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When buying a UK train ticket, if one of the allowed routes for it involves changing stations in London, then then the route on the ticket will be printed with a dagger (†; described in publications as a "Maltese cross"). The ticket will then allow you to (at no extra charge) use the London Underground to travel between the stations on your cross-London transfer.

In France, when buying a train ticket which requires a cross-Paris transfer, you are issued with one ticket from the origin to the first Paris station, then a second from the other Paris station to your destination. The ticket is not valid on the RER or metro, and you therefore have to buy an additional ticket on arrival to get you across Paris. (Or walk, but that's only practical in a handful of cases)

What is the reason why the UK system manages to include the cross-London transfer in its tickets, while the French one doesn't for cross-Paris ones?

  • "you therefore have to buy an additional ticket on arrival". For Thalys you can buy the ticket already on the train. – Bernhard Aug 31 '14 at 17:40
  • @Bernhard And with Eurostar too, but it's still another ticket to buy, and isn't available on all trains arriving into Paris – Gagravarr Aug 31 '14 at 18:17
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    It's because making a cross-paris-transfer, is so hideously horrible, that all of France sort of "pretends it doesn't exist" :) In contrast, Londoners sort of gloat about, thrive on, such hideous horribleness due to their stoic we-survive-air-raids nature. You've really hit on the key difference between the two channel nations :) – Fattie Sep 1 '14 at 7:15
  • It's basically the UK railway system being more network orientated than the French one. In France the main purpose of the railways is transporting Parisians. The rest of the country hardly matters. For a while it was not even possible to book tickets on line that involved more than one transfer, making trips between some combinations of stations seemingly impossible. The whole planning and booking experience is definitely superior in the UK. There is no French equivalent for transportdirect.info for example. – Krist van Besien Sep 9 '14 at 9:09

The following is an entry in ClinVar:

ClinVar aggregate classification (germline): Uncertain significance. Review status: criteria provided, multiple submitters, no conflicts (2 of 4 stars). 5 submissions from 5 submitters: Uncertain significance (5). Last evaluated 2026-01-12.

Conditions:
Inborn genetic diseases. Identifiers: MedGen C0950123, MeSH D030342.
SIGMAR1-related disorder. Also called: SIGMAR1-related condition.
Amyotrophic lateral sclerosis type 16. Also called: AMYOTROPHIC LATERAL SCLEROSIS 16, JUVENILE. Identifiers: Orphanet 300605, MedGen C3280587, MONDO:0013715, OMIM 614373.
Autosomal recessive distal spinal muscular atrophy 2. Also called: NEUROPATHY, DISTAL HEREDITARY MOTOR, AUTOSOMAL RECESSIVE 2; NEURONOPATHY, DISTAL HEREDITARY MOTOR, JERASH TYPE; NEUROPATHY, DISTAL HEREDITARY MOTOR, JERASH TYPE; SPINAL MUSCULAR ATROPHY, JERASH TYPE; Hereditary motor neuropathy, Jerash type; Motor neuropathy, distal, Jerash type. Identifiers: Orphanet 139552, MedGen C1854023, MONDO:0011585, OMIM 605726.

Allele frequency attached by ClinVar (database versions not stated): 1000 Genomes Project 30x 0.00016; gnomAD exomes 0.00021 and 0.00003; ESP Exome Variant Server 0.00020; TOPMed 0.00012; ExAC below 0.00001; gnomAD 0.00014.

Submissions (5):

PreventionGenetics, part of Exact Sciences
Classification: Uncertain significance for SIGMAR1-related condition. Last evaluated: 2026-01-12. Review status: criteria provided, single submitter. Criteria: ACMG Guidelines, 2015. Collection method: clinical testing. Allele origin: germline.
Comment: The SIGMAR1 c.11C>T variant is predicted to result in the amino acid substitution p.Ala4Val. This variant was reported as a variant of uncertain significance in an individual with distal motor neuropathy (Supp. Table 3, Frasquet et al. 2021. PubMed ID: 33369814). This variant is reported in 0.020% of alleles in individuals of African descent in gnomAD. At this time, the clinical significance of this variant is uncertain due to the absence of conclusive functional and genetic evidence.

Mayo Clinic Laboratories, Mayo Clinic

• There is also a (physical) ticket problem. Even if for instance the RER D line is operated by the SNCF and allows you to go from Gare de Lyon to Gare du Nord (a pretty common train change), entering the RER network can't be done without a metro-like ticket (or a Navigo pass). Anyway most high-speed lines (Eurostar, Thalys, many TGVs) allow you to buy metro/RER tickets at the bar (you only need the 1.70€ one within paris). – Alexandre C. Oct 1 '16 at 21:48
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History. When the railways were first built in the 1840s parliament wouldn't allow them to build in the city center. The underground was the solution for how to get between one station and another (as well as how to commute in London).

So historically through tickets between different companies using different main London terminii included the connecting tube ticket. When the railway was nationalised this was continued. Since people expect it, it has survived the privatisation.

  • What happened differently in paree ? – Fattie Sep 1 '14 at 7:16
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    @JoeBlow, in most european countries the government planned the railway network and had a 'Hauptbahnoff' as the center piece of the city. Ironically that the English separate unplanned and competing networks included the linking ticket and the centrally planned SNCF didn't ;-) – NobodySpecial Sep 1 '14 at 17:03
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    @JoeBlow, in Paris, the metro was essentially a municipal project: the city built the network for its own use. Special design effort was done to impede as much as possible its being linked to the national rail network in case the national government decided to do so. It even runs on the right side while SNCF on the left! The London Underground, on the other hand, was built by the railway companies to promote their own services. – ach Sep 2 '14 at 14:05
  • That seems to be the correct full answer, Andrew, thanks. the city, not the rail companies, built it. – Fattie Sep 2 '14 at 15:28

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